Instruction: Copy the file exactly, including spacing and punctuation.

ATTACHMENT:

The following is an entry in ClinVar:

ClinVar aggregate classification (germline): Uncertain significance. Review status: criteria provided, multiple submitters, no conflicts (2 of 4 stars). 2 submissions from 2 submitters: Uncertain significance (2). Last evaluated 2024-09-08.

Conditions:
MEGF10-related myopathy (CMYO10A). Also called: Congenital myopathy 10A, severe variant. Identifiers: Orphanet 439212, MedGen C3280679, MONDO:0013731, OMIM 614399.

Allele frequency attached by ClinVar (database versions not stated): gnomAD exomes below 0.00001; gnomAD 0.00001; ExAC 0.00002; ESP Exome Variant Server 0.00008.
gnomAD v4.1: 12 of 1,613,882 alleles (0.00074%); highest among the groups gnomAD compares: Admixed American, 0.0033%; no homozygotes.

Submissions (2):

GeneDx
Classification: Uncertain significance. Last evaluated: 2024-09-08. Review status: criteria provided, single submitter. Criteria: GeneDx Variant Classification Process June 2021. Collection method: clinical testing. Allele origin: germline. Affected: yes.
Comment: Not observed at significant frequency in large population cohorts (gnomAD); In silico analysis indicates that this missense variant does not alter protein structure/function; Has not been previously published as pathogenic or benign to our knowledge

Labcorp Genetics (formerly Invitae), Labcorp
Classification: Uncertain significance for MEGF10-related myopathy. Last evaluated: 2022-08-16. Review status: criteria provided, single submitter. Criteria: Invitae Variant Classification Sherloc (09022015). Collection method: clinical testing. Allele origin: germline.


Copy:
The following is an entry in ClinVar:

ClinVar aggregate classification (germline): Uncertain significance. Review status: criteria provided, multiple submitters, no conflicts (2 of 4 stars). 2 submissions from 2 submitters: Uncertain significance (2). Last evaluated 2024-09-08.

Conditions:
MEGF10-related myopathy (CMYO10A). Also called: Congenital myopathy 10A, severe variant. Identifiers: Orphanet 439212, MedGen C3280679, MONDO:0013731, OMIM 614399.

Allele frequency attached by ClinVar (database versions not stated): gnomAD exomes below 0.00001; gnomAD 0.00001; ExAC 0.00002; ESP Exome Variant Server 0.00008.
gnomAD v4.1: 12 of 1,613,882 alleles (0.00074%); highest among the groups gnomAD compares: Admixed American, 0.0033%; no homozygotes.

Submissions (2):

GeneDx
Classification: Uncertain significance. Last evaluated: 2024-09-08. Review status: criteria provided, single submitter. Criteria: GeneDx Variant Classification Process June 2021. Collection method: clinical testing. Allele origin: germline. Affected: yes.
Comment: Not observed at significant frequency in large population cohorts (gnomAD); In silico analysis indicates that this missense variant does not alter protein structure/function; Has not been previously published as pathogenic or benign to our knowledge

Labcorp Genetics (formerly Invitae), Labcorp
Classification: Uncertain significance for MEGF10-related myopathy. Last evaluated: 2022-08-16. Review status: criteria provided, single submitter. Criteria: Invitae Variant Classification Sherloc (09022015). Collection method: clinical testing. Allele origin: germline.